- A few others like Bulgaria, Romania and Croatia joined later in 2006 and 2013 respectively.
- Countries like Albania and Serbia are still waiting.
Present situation in Europe: Euro-skepticism and rise of nationalism
When many countries joined the EU, they also committed to join the single currency whenever they are ready and fulfilled convergence criteria of low inflation, low interest rates, low fiscal deficit and stable exchange rate. A few smaller countries viz. Estonia, Latvia, Slovenia and Slovakia have even joined the Eurozone. However, crisis in some of the Eurozone countries in the last few years have made many others skeptical. When the EU itself is facing one of the biggest crises since its inception, the earlier assumption that deepening integration with the EU institutions would automatically mean rising living standards and social security may no longer be valid easily. Euro-Skepticism, once a British decease has now entered even in some former socialist countries. Hungarian Prime Minister Viktor Orban argues, however, that his country “is not Euro-Skeptic But “Euro-Realistic.” There is a talk of authoritarianism in a country which used to practice liberal “goulash socialism” even during the Soviet period. Moreover, nationalism is on the rise in many parts of Europe. Across the continent, nationalist parties or movements gaining ground in recent years.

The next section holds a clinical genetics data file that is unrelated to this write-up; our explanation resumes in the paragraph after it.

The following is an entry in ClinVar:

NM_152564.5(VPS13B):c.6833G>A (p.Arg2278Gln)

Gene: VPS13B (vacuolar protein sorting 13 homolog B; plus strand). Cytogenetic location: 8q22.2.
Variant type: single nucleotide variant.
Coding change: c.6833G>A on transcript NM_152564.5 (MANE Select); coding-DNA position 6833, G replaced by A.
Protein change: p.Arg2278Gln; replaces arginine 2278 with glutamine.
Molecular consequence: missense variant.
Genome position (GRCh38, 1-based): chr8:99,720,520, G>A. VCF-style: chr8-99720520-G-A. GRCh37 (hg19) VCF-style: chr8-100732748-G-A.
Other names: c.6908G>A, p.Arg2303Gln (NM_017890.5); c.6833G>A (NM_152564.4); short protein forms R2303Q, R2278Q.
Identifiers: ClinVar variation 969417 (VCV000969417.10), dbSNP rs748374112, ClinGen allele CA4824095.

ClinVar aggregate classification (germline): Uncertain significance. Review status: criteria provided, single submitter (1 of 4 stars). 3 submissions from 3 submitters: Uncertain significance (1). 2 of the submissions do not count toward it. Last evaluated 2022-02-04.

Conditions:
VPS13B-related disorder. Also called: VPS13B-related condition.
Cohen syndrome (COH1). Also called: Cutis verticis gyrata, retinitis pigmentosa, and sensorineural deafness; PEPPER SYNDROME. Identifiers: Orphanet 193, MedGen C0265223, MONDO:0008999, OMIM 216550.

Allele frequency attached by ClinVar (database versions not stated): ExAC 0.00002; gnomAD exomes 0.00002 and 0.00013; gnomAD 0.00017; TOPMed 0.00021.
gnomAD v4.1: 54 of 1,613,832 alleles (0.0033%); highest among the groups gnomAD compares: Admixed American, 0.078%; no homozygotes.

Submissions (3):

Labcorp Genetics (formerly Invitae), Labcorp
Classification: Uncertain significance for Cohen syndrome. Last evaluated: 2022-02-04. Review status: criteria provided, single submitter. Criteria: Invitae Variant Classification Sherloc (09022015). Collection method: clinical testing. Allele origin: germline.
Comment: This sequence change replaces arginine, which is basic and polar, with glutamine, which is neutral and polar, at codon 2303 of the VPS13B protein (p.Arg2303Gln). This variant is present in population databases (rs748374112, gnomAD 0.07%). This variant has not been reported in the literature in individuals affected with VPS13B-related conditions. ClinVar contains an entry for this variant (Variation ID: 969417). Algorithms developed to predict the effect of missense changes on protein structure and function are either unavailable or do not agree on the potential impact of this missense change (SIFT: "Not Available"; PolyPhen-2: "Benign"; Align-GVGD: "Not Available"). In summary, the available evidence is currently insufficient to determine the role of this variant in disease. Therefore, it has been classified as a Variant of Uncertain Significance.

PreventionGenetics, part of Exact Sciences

Significance of NATO after the disintegration of USSR
The fall of the Berlin wall also coincided with the collapse of the USSR and end of the Cold War. Even in changed circumstances, NATO did not disappear. It found new justifications and adapted itself to new challenges. Many old Warsaw Pact countries also became its members.
But now when old super powers the US and Russia are threatening each other again, NATO has found a renewed sense of purpose. At the recent NATO summit in September, it declared that “Russia’s aggressive actions against Ukraine have fundamentally challenged our vision of a Europe whole, free, and at peace.” It also declared that the NATO “remains an essential source of stability in this unpredictable world”. So even 25 years after communism’s fall, NATO is still active even in European security.
Article credit : Clearias